In the second step, key elements of the system, typically those that are the basis of the patent protected offering you are trying to replace, are “trimmed”. This results in contradictions (general scientific problems), which define the goal of the endeavor – how to provide the necessary functions of the trimmed element without the presence of the element.

In the third step, the contradictions are conceptually resolved by experts in the scientific process from various fields that use general scientific solutions. For each trimmed element, there may be a number of ideas, many rather exotic, on how to transfer the required functions to the remaining elements.

Finally, the conceptual solutions are explored and those that are feasible are developed into specific engineering solutions. (For more examples of general problem solving methods that can be applied in the last two steps, see my Problem Solving Series on SourcingInnovation).

The example CPO Agenda provides is that of a yoghurt drink manufacturer that is locked into a supplier that produces the specialized flavored syrups. Following this process, in the first phase the invention-on-demand team would identify the components of the system as the container, the lid, a straw, the plain yoghurt, and the flavor syrup. They would then trim the flavor syrup in the second step and generate the contradiction – how do you provide flavor to the plain yoghurt with just the container, lid, and the straw. In the third step, the conceptual directions of incorporating flavor into the container or straw would be identified. In the fourth step, the team would decide that “teaching” the straw to release flavor when the drink is consumed is the best direction and work on identifying the right time release technology.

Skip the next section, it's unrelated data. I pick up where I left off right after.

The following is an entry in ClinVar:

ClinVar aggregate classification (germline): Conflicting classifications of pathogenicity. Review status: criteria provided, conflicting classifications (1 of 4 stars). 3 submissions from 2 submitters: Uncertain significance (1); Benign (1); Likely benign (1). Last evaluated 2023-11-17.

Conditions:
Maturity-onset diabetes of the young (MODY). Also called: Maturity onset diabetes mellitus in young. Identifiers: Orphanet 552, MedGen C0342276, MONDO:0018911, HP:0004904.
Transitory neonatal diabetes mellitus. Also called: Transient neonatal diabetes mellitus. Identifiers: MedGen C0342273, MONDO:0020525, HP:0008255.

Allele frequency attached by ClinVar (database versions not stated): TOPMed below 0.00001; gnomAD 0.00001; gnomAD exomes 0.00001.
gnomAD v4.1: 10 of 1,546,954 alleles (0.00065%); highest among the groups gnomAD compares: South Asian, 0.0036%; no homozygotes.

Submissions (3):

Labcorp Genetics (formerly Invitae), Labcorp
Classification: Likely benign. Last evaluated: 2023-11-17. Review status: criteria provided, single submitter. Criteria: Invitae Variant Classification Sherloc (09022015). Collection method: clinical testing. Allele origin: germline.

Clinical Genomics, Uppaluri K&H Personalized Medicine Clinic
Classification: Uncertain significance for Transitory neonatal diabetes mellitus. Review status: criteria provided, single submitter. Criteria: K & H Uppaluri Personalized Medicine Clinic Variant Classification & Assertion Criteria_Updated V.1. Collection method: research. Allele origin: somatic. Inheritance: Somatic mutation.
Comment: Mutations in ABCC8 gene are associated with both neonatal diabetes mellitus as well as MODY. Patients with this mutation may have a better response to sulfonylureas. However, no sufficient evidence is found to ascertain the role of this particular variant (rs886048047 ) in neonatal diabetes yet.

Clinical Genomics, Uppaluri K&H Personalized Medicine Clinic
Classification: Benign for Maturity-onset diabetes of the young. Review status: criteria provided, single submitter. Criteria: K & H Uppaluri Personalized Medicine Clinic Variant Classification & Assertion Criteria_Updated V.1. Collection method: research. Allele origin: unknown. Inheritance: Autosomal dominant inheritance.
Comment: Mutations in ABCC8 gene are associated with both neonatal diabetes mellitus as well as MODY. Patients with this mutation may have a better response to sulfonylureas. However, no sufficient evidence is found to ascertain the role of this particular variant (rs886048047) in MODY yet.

Once the specific solution is fully identified, it is patented and the company is free to then either produce the new product internally, license the technology to a preferred supplier in a partnership arrangement, or use the patent(s) as leverage in negotiations with the incumbent supplier, who will often come around if the company is a major customer.

Furthermore, as CPO Agenda points out, invention on demand can do more for a company then just improve terms from a patent-protected supplier or bypass it altogether. “It can replace expensive components with cheaper ones. It can generate product improvements in combination with target costing. It can be applied to any technical problem, whether for reasons of technical improvements, the value-price ratio, or both.

The process as a whole can considerably boost a company’s performance. As an example, CPO Agenda points out the Korean conglomerate Samsung where TRIZ has become part of Samsung’s culture. In 2000, Samsung’s market capitalization was less then a quarter of Sony‘s. Today, it is almost double.

And it’s not restricted to technical problems. You can also apply it to your processes. It will help you weed out unnecessary steps and components and focus in on the key steps and component tasks. These refined processes can them be implemented to save even more time and money for your organization. Invention on Demand, and the TRIZ foundations it is based on, is one of the few generic problem solving approaches ever developed that actually works, and works well, in practice across a wide variety of problems. Getting to know it is worth the effort.

Some good starting points are the Wikipedia definition, Glenn Mazur’s page, and the TRIZ Journal. Happy reading!

For more ideas on how to innovate your purchasing – and your sourcing – see the Next Generation Sourcing wiki-paper over on the e-Sourcing Wiki.